Race Report BolderBoulder 2016

The BolderBoulder is one of those iconic races that just about everyone has heard of. As a mater of fact I’ve even worked on a commercial for the BolderBoulder in the past. But to be honest I didn’t really know much about it. I was surprised to find out it was only a 10k. Never the less I was looking forward to running it, and experiencing it first hand.

My sister is the one that wanted to sign up. I didn’t have any objection. It’s a rather inexpensive race and you get some good swag too! Even a selection of T-shirts, or a combination of three types if you so desire. You get a calendar which is kind of a cool addition. After the race, a free snack pack with all sorts of goodies and a post race recovery beer from Oskar Blues! Totally worth it.

IMG_536210k is an interesting distance. I’ve never run a 10k race before. The closest I’ve come is the Olympic triathlon I did in April. As always I wanted to get a PR, and was hoping for a time of about 46 minutes. Since the BolderBoulder is a gigantic race there are many waves. Several of which you have to qualify for. My sister was a little hung up on what wave to pick so we signed up for the jogging wave. This was a big mistake.

With some 50,000 runners and who knows how many spectators, I knew race morning would be crazy. My sister bought a parking pass, probably one of the smartest things she could have done. We were able to park in an under ground garage that was very close to the finish. We had to walk a ways to the start, but it was a great way to warm up. Along the way we were able to see the first waves finish. Man they were fast.

When we got to the start there were big signs for each wave. My sister and I got in ME where we were assigned. We decided it was best to go towards the front. Slowly we moved up towards the start line. They were very good about sending each wave off on time. Finally it was our turn, they counted down and a starting gun sounded, I was off. Immediately I caught my thumb in my headphone wire and yanked them out of my phone. I guess I wouldn’t be running with music this race, but it was all good.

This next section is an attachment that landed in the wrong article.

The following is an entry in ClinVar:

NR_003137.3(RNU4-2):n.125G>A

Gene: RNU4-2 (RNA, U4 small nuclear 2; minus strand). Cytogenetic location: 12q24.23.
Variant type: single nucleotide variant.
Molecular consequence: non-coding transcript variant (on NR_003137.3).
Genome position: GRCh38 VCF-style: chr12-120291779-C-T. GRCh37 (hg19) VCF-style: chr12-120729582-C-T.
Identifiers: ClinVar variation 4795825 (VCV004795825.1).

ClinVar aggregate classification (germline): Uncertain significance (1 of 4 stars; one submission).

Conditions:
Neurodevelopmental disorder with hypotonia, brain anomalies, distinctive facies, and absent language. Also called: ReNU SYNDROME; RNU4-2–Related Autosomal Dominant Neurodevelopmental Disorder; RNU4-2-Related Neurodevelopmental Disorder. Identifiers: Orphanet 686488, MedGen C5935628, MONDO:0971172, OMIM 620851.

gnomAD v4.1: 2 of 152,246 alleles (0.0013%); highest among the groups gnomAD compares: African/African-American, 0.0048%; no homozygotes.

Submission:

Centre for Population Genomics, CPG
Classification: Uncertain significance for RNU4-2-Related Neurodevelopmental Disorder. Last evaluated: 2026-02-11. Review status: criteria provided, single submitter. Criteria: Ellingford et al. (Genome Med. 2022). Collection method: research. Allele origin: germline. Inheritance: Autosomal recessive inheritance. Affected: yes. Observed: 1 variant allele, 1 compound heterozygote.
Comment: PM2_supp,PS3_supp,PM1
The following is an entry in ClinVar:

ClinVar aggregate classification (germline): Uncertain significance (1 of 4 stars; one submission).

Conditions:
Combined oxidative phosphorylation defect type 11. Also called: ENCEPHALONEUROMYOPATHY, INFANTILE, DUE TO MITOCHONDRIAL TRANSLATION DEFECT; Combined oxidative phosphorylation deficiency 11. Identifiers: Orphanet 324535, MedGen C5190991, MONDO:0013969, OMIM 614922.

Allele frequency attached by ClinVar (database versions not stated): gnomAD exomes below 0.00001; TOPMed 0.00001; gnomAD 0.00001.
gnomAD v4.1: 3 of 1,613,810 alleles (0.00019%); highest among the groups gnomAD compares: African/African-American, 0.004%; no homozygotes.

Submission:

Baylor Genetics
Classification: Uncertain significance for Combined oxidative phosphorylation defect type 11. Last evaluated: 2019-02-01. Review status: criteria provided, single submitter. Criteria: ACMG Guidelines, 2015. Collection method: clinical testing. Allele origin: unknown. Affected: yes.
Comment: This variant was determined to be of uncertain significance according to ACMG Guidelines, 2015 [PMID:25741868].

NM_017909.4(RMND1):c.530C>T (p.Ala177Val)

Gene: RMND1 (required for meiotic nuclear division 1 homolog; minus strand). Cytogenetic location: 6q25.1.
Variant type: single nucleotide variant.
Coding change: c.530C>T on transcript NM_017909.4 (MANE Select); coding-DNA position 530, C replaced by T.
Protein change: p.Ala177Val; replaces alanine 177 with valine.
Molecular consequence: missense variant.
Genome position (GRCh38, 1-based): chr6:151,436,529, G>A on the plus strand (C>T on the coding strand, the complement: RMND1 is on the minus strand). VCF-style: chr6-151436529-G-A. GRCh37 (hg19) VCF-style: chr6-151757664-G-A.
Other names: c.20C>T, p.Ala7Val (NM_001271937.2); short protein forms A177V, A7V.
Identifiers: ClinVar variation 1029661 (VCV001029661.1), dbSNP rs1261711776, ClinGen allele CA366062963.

IMG_5365I quickly caught up to the previous wave and had to start navigating though them. This was how much of the run went. It was a party! I swear everyone in Boulder was out cheering us on or spraying us with their hose. There were games along the way, even a slip ‘n slide. It was quite the event. This was not the ideal situation to get a PR. I realize now this is why they have qualifying waves. There you can get your time.

The route, while it was nothing special was very well supported. Both mile and kilometer signs were present and there was no confusion about where the course was. The last section of the race took you into Folsom Field where you ran around the track and then finished. There was a hill getting into the stadium and everyone seemed to clump together. Once I saw a break on the outside, I took it and sprinted with all my might to the finish. There was another guy along side me. I put it all out until the last couple feet when this other guy passed me. I slowed down only because everyone seemed to have stopped at the finish.

50:35, not a bad time considering all of the people I had to dodge. Next year I will know what to expect and I think I can improve significantly.



About

Growing up in Colorado you can't help but love the outdoors. Something magical happens with 300 days of sunshine and the Rocky Mountains in your back yard. My athletic endeavors started on the bike, I would get out and ride whenever I could. In 2011 I moved to Oxford, England for work. I missed the sunshine and mountains, but discovered my passion for running. When I moved back to Colorado I started combining cycling and running, so it was only natural that I started competing in triathlons. I took second place at my first sprint, and caught the bug. Today I'm training for my third Ironman.


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